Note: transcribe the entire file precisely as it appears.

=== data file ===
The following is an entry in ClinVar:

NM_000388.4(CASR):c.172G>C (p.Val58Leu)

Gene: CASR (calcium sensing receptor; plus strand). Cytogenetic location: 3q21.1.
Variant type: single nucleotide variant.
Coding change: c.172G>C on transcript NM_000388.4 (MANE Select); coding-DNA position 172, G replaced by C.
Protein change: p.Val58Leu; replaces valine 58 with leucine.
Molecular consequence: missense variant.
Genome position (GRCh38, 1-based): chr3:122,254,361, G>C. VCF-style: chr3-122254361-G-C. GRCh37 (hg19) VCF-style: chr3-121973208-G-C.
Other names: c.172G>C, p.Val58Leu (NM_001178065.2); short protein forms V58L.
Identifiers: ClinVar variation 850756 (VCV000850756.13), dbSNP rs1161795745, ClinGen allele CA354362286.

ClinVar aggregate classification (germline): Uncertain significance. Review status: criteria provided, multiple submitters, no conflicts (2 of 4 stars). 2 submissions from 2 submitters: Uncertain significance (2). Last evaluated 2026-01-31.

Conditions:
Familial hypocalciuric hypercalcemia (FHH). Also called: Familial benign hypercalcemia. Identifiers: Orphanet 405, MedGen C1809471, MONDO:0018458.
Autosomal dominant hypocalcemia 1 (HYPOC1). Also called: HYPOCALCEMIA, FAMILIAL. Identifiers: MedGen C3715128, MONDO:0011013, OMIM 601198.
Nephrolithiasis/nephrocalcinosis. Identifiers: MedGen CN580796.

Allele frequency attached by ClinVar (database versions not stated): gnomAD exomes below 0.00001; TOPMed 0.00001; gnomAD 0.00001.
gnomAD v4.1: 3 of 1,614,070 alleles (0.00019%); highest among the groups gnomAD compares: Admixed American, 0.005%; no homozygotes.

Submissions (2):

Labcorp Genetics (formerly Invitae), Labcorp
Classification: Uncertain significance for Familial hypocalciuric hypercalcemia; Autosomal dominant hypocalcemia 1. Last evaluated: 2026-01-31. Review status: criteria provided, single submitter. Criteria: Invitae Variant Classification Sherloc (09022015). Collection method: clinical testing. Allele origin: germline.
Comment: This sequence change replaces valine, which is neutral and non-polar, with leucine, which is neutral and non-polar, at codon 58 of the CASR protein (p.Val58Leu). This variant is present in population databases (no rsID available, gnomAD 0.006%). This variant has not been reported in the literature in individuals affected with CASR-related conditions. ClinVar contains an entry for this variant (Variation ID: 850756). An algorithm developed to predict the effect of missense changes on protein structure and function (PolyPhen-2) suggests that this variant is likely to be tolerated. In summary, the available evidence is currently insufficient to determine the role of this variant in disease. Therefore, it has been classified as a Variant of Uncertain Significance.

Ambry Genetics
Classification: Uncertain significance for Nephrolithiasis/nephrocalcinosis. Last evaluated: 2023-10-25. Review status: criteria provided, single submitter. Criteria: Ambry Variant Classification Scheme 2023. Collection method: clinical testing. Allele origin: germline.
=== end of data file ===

The following is an entry in ClinVar:

NM_000388.4(CASR):c.172G>C (p.Val58Leu)

Gene: CASR (calcium sensing receptor; plus strand). Cytogenetic location: 3q21.1.
Variant type: single nucleotide variant.
Coding change: c.172G>C on transcript NM_000388.4 (MANE Select); coding-DNA position 172, G replaced by C.
Protein change: p.Val58Leu; replaces valine 58 with leucine.
Molecular consequence: missense variant.
Genome position (GRCh38, 1-based): chr3:122,254,361, G>C. VCF-style: chr3-122254361-G-C. GRCh37 (hg19) VCF-style: chr3-121973208-G-C.
Other names: c.172G>C, p.Val58Leu (NM_001178065.2); short protein forms V58L.
Identifiers: ClinVar variation 850756 (VCV000850756.13), dbSNP rs1161795745, ClinGen allele CA354362286.

ClinVar aggregate classification (germline): Uncertain significance. Review status: criteria provided, multiple submitters, no conflicts (2 of 4 stars). 2 submissions from 2 submitters: Uncertain significance (2). Last evaluated 2026-01-31.

Conditions:
Familial hypocalciuric hypercalcemia (FHH). Also called: Familial benign hypercalcemia. Identifiers: Orphanet 405, MedGen C1809471, MONDO:0018458.
Autosomal dominant hypocalcemia 1 (HYPOC1). Also called: HYPOCALCEMIA, FAMILIAL. Identifiers: MedGen C3715128, MONDO:0011013, OMIM 601198.
Nephrolithiasis/nephrocalcinosis. Identifiers: MedGen CN580796.

Allele frequency attached by ClinVar (database versions not stated): gnomAD exomes below 0.00001; TOPMed 0.00001; gnomAD 0.00001.
gnomAD v4.1: 3 of 1,614,070 alleles (0.00019%); highest among the groups gnomAD compares: Admixed American, 0.005%; no homozygotes.

Submissions (2):

Labcorp Genetics (formerly Invitae), Labcorp
Classification: Uncertain significance for Familial hypocalciuric hypercalcemia; Autosomal dominant hypocalcemia 1. Last evaluated: 2026-01-31. Review status: criteria provided, single submitter. Criteria: Invitae Variant Classification Sherloc (09022015). Collection method: clinical testing. Allele origin: germline.
Comment: This sequence change replaces valine, which is neutral and non-polar, with leucine, which is neutral and non-polar, at codon 58 of the CASR protein (p.Val58Leu). This variant is present in population databases (no rsID available, gnomAD 0.006%). This variant has not been reported in the literature in individuals affected with CASR-related conditions. ClinVar contains an entry for this variant (Variation ID: 850756). An algorithm developed to predict the effect of missense changes on protein structure and function (PolyPhen-2) suggests that this variant is likely to be tolerated. In summary, the available evidence is currently insufficient to determine the role of this variant in disease. Therefore, it has been classified as a Variant of Uncertain Significance.

Ambry Genetics
Classification: Uncertain significance for Nephrolithiasis/nephrocalcinosis. Last evaluated: 2023-10-25. Review status: criteria provided, single submitter. Criteria: Ambry Variant Classification Scheme 2023. Collection method: clinical testing. Allele origin: germline.